businesses that we’ve seen in decades, I mean we’ve changed the definition of a small business from $2 million to up to $10 million. That is a huge boon for small businesses so they can go out, invest more, employ more people and grow their businesses.

CONNELL: Yeah, well, we’ll see where that goes and obviously what Labor’s going to do because there’s an unanswered question for them. I want to get you on to trusts, we don’t know yet what Labor’s going to do but in some figures coming out in a report by the Australia Institute, $3.5 billion worth of benefits and in terms of where they go, 51 per cent of those go to people earning more than $500,000. Do you think there is a case there, perhaps, on the fairness, equality side? Just a tink, perhaps?

TREASURER: We already have, as I’ve said all week, we already have a Trusts Taskforce within the Tax Office that looks at integrity issues in this area. And since we’ve had that, we’ve raised almost $1 billion in additional liabilities, so when it comes to people rorting these things, we’re already acting. It’s already happening and Bill Shorten likes to talk about tax integrity, but he actually voted against multi-nationals paying their fair share of tax - a legislation that I took through the Parliament, which ensured that last year alone, we had almost $3 billion in additional liabilities raised. So, he was happy for multi-nationals to pay less tax. Now on this issue of trusts, he simply doesn’t get it that small businesses and particularly in the farming sector, family farms legitimately use trusts - as he said back in 2011 himself, so I don’t know what’s changed - in 2011 he said that it was all fair dinkum, it was all good and it was all legitimate. But those businesses use them because they’re income is variable, so unlike if you’ve got a job and you’re paid a wage and your wage is the same - and hopefully increasing all the time, which is what I want to see - people running small businesses or farms, their income can be highly variable so one year…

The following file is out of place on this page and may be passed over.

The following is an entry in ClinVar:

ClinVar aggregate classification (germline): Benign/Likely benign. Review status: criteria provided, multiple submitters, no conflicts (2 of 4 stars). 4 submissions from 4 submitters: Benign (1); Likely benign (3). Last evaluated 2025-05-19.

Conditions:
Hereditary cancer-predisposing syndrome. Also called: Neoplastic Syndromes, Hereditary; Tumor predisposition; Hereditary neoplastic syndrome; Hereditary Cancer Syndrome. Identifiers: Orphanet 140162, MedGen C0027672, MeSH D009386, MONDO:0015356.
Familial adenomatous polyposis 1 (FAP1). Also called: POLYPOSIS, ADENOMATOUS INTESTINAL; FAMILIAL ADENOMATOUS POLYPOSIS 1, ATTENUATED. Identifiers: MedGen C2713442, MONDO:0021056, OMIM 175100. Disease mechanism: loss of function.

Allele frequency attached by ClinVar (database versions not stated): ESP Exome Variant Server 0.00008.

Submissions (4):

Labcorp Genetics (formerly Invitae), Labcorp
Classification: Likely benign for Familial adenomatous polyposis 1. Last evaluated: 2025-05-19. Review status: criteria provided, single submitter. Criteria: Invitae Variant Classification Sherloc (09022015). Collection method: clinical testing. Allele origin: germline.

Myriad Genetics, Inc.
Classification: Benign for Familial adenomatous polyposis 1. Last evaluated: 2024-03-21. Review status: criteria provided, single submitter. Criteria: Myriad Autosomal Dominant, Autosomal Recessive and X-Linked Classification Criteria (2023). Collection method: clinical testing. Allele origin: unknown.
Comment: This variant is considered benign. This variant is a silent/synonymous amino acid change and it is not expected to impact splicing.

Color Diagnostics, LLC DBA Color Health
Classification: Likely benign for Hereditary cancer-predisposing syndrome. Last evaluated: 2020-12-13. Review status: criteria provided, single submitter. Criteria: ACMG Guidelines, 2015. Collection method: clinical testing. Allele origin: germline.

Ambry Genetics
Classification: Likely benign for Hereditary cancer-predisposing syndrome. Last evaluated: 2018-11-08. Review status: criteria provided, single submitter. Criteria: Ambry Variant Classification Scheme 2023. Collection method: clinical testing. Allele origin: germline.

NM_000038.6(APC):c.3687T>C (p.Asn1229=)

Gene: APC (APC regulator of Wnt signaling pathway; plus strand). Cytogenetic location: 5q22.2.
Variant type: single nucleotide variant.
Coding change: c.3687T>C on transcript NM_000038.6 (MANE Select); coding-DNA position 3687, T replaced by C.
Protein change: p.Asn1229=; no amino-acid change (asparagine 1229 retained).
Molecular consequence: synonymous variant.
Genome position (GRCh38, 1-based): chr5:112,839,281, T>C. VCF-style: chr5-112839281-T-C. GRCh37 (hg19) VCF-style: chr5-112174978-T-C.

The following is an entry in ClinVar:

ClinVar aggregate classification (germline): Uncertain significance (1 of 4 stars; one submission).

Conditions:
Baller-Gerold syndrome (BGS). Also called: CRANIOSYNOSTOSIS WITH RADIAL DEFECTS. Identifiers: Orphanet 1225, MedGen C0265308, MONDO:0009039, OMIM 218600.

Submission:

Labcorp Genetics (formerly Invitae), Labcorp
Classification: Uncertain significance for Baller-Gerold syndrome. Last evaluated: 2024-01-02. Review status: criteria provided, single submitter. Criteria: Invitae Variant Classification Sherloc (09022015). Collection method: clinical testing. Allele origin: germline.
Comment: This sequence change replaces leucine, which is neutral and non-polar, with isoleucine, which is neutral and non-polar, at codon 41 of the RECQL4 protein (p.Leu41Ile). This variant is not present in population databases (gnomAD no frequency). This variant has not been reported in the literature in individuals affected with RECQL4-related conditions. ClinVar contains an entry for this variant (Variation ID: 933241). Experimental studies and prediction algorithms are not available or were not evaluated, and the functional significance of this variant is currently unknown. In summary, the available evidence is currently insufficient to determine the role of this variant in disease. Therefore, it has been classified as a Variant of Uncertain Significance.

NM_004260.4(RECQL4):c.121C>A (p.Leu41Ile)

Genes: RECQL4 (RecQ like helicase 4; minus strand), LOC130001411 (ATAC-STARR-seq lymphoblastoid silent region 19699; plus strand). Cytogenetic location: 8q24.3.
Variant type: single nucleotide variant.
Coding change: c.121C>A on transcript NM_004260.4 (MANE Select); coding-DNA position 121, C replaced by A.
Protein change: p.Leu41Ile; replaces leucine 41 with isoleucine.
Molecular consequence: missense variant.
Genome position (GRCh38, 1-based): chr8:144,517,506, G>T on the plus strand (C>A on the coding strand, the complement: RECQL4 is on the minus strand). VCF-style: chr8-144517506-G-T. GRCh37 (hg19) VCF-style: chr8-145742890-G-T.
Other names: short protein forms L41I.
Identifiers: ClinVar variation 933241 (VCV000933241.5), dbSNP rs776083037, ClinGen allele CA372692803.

CONNELL: So that means…